We awake after our first full day on the road and the immediate priority is to check if the awning has survived another night. Whilst I had little doubt in my engineering ability it is still refreshing to see it standing in all it’s regal splendor.
Yesterday was the first day that we had not packed for weeks, in fact the reverse as we start to unpack. Of course we have far more than we need and can’t find some of the things we thought we had packed. No doubt over the coming weeks we will refine our requirements to the essentials.
After catching up with some work yesterday we had a pleasant stroll around the RSPB reserve at Pagham Harbour. Today calls for more challenging walking, so after a scan of the map we drive off to Chichester and commence our first stroll into the Sussex countryside.
Over the years I have come to learn that there is no advantage in showing Lyn a walk in a book. The pages are subject to detailed scrutiny and what looks like a good wander is rejected because of a steep hill, or length of walk. To combat this the new ploy is to just walk using a map. The rough calculation of distance can be easily misrepresented using a straight line between points and a strategically placed thumb over a steep incline works equally well.
So today we start off on a disused railway line, clearly no steep hills here. It is not long before we encounter our first interesting conversation. A young lady in a motorised buggy is out exercising Barclay her black Labrador. Barclay is a Canine Partner and is enjoying the part of the day when he can play. So meeting Crosby considerably adds to his fun. Crosby’s brother is a Partner – a worrying reminder that his failure to obey commands is all down to us and not a lack of inbred ability. Barclay’s mum tells me how having him has totally transformed her life. For many of us our dogs are pets, but for others they are an essential part of being able to live life as fully as possible. www.caninepartners.org.uk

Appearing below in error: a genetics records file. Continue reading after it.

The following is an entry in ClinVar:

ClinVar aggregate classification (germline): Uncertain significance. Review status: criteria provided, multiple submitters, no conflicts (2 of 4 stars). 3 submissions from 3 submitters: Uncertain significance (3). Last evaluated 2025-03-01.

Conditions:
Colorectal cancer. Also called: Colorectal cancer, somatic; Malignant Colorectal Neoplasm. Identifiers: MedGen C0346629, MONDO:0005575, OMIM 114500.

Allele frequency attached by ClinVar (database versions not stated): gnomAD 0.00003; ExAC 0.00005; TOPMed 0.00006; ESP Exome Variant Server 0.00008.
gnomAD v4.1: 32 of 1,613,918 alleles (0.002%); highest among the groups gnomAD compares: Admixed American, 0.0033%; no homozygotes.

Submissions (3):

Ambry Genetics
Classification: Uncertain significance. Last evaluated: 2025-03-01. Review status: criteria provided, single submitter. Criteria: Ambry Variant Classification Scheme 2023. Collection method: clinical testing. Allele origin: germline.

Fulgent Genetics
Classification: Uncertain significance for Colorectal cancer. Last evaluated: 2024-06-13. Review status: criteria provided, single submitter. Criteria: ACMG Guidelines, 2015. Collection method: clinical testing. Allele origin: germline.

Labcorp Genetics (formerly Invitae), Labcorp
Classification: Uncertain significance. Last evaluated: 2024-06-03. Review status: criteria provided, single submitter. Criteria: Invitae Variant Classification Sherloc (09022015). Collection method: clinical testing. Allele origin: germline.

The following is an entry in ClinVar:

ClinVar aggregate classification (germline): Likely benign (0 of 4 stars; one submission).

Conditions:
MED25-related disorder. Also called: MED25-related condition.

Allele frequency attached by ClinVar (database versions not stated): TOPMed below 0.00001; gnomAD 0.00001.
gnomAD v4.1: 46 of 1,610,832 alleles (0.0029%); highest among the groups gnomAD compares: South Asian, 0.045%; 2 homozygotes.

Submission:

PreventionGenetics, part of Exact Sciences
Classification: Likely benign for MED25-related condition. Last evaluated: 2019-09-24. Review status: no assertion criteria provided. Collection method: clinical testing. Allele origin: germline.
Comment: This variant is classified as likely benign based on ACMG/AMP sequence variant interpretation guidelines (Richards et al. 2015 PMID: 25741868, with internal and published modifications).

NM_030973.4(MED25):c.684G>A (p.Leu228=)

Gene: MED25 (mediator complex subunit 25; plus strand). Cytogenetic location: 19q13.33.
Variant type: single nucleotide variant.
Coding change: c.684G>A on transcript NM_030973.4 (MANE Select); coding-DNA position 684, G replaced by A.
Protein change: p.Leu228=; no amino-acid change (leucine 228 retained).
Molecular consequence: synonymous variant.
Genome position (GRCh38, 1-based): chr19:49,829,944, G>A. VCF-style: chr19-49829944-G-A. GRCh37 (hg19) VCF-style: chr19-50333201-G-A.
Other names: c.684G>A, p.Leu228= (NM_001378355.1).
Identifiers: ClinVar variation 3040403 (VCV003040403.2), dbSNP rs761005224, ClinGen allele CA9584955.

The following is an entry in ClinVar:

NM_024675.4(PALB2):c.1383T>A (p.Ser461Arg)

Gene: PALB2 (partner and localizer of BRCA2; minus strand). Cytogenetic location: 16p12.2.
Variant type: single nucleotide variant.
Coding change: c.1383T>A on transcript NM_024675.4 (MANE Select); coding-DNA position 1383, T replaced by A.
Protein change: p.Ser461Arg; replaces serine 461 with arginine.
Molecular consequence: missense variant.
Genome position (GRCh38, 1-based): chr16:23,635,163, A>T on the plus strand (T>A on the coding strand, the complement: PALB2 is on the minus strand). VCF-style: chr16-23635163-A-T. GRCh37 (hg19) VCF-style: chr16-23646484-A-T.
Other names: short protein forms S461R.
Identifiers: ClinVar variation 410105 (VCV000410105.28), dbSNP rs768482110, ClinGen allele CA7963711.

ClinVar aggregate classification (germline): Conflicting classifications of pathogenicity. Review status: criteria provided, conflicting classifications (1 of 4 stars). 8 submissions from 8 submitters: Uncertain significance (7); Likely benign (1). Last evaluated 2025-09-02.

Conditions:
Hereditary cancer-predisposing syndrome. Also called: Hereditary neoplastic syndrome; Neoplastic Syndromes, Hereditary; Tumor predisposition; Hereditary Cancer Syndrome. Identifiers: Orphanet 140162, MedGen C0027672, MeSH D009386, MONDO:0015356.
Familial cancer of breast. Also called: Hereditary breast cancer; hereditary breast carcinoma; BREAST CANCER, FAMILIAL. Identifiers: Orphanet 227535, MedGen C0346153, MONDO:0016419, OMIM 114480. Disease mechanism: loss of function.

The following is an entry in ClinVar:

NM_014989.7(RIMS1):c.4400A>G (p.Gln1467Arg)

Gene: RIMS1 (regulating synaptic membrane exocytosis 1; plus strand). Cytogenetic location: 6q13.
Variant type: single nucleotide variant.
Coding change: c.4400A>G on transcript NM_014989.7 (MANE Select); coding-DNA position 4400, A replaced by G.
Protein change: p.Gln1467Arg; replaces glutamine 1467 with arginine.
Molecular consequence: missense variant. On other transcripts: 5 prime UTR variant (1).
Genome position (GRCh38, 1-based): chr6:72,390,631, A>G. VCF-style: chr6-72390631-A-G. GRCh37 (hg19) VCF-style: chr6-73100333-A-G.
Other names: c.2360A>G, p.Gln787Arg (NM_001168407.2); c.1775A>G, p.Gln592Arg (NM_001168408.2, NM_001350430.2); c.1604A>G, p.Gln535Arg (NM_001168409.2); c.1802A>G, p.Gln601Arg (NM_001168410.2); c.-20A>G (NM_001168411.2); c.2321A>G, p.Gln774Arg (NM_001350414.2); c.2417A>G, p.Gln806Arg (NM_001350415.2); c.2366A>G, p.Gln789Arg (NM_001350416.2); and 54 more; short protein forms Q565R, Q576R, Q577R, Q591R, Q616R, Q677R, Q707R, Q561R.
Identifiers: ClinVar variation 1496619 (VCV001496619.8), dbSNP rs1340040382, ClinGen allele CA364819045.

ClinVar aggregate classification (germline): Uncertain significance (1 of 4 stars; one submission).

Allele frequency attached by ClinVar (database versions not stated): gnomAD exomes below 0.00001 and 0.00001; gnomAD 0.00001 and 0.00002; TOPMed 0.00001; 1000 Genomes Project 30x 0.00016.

On we wander to the village of Mid Lavant, here the old railway station has been converted into homes, fortunately the ornate detail to the exterior remains. The station was opened in 1881, but this line has been closed to passengers since 1935 and the freight service, supporting the local sugar beet production stopped in 1970. The line operated south of the station to serve a gravel pit until 1991, but it now all forms part of the Centurion Way.
After a brief stop for a sandwich, too brief in Lyn’s opinion, we are off again and soon climbing up onto the downs the views back over Chichester and out to sea make the effort well worth while.
Our journey back to the car is all downhill, but the estimation of distance was clearly wrong with Lyn not happy with the last 45 minutes, whereas the boys thoroughly enjoyed every minute of the four hours we were out. Our way has covered eleven miles.
After the walk a trip to Bosham is our next stop. This is an incredibly interesting village, it is said that Earl Harold, later to become King Harold set sail from the here for Normandy in 1064 and this is depicted in the Bayeux Tapestry. Also King Canute’s youngest daughter is said to have drowned in the local millstream in the early 11th century and her remains are buried in the Holy Trinity Church.
All in all well worth the visit. On the day that the news was all about global warming and rising sea levels it was a reminder of the impact that this will have on such communities. The village abounds with permanent flood defenses even to the extent of one house having the smallest door I have ever seen.
The road at the sea front is tidal, so impassable at high tide. Obviously the sat nav on the delivery vehicle trying to navigate the road, Canute like, did not have tidal information. But then again you would imagine the driver might be able to roughly distinguish between high and low tide.
As Arkwright might say “All in all it’s been an interesting day”.
To follow our walk you will need Ordnance Survey Explorer Map 120 – Chichester
3rd April 2014
© Two Dogs and an Awning (2014)
All information on this site is provided free of charge and in good faith and no liability is accepted in respect of damage, loss or injury which might result from it. To the best of my knowledge the routes are entirely on public rights of way or within areas that are open for public access.
Walking can be hazardous and is done entirely at your own risk. It is your responsibility to check your route and navigate using a map and compass.